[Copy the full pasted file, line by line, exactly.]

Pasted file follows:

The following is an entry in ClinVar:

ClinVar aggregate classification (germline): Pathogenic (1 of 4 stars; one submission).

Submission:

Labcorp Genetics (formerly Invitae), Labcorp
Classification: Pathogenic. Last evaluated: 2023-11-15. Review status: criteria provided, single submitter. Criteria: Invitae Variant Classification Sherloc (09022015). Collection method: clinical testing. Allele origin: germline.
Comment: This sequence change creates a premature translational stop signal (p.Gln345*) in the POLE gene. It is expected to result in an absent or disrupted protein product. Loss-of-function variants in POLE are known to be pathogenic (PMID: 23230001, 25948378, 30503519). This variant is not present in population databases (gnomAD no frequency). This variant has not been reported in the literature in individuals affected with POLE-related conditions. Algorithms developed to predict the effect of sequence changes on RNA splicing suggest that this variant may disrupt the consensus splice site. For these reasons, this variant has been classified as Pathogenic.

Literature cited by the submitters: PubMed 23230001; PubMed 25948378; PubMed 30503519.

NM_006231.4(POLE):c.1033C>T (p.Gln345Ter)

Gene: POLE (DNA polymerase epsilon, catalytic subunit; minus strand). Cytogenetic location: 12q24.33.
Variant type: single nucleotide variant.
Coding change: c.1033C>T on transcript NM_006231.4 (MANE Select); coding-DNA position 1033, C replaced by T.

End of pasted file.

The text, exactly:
The following is an entry in ClinVar:

ClinVar aggregate classification (germline): Pathogenic (1 of 4 stars; one submission).

Submission:

Labcorp Genetics (formerly Invitae), Labcorp
Classification: Pathogenic. Last evaluated: 2023-11-15. Review status: criteria provided, single submitter. Criteria: Invitae Variant Classification Sherloc (09022015). Collection method: clinical testing. Allele origin: germline.
Comment: This sequence change creates a premature translational stop signal (p.Gln345*) in the POLE gene. It is expected to result in an absent or disrupted protein product. Loss-of-function variants in POLE are known to be pathogenic (PMID: 23230001, 25948378, 30503519). This variant is not present in population databases (gnomAD no frequency). This variant has not been reported in the literature in individuals affected with POLE-related conditions. Algorithms developed to predict the effect of sequence changes on RNA splicing suggest that this variant may disrupt the consensus splice site. For these reasons, this variant has been classified as Pathogenic.

Literature cited by the submitters: PubMed 23230001; PubMed 25948378; PubMed 30503519.

NM_006231.4(POLE):c.1033C>T (p.Gln345Ter)

Gene: POLE (DNA polymerase epsilon, catalytic subunit; minus strand). Cytogenetic location: 12q24.33.
Variant type: single nucleotide variant.
Coding change: c.1033C>T on transcript NM_006231.4 (MANE Select); coding-DNA position 1033, C replaced by T.